Hemp in NY: How marijuana’s controversial cousin could benefit farmers


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Industrial hemp has been pot’s controversial cousin for decades. But in recent years, the stigma around the world’s most useful plant has started to change.

In 2015, after an 80 year absence, Gov. Andrew Cuomo established a pilot program permitting a limited number of educational institutions in New York State to grow and research industrial hemp. In the first year of the program there were less than 60 acres planted. By the second year there were about 2,000 acres of industrial hemp planted across the state. This year, about 3,500 acres will be set aside for industrial hemp.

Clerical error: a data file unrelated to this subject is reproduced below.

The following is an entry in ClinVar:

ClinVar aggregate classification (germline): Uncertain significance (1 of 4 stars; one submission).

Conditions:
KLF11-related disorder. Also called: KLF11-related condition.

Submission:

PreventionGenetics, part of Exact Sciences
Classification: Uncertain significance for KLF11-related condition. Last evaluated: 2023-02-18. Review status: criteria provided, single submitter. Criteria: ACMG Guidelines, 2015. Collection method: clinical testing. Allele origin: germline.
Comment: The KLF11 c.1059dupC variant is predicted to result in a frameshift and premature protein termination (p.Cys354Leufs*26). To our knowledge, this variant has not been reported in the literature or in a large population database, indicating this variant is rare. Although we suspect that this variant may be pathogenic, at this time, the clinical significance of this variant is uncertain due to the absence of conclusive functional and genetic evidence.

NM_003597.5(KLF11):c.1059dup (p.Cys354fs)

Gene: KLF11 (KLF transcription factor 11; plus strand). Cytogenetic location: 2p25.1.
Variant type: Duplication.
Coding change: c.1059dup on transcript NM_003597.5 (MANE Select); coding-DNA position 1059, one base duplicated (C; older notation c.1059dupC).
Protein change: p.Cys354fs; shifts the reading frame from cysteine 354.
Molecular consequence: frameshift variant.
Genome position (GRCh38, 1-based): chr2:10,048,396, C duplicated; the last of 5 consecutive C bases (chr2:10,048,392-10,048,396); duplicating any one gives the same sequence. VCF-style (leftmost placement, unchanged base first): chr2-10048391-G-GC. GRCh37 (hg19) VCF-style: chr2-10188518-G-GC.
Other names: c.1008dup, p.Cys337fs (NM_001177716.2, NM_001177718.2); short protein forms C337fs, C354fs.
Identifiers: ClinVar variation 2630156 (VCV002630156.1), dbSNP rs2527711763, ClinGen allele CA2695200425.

Because of hemp’s classification in the United States as a narcotic, New York farmers are limited in what they can do with it. There’s a provision in the federal farm bill, expected to be voted on by the end of this year, that could change that. The provision would declassify hemp and make it legal to grow as an agricultural crop across the country.

Video by Christa Lemczak

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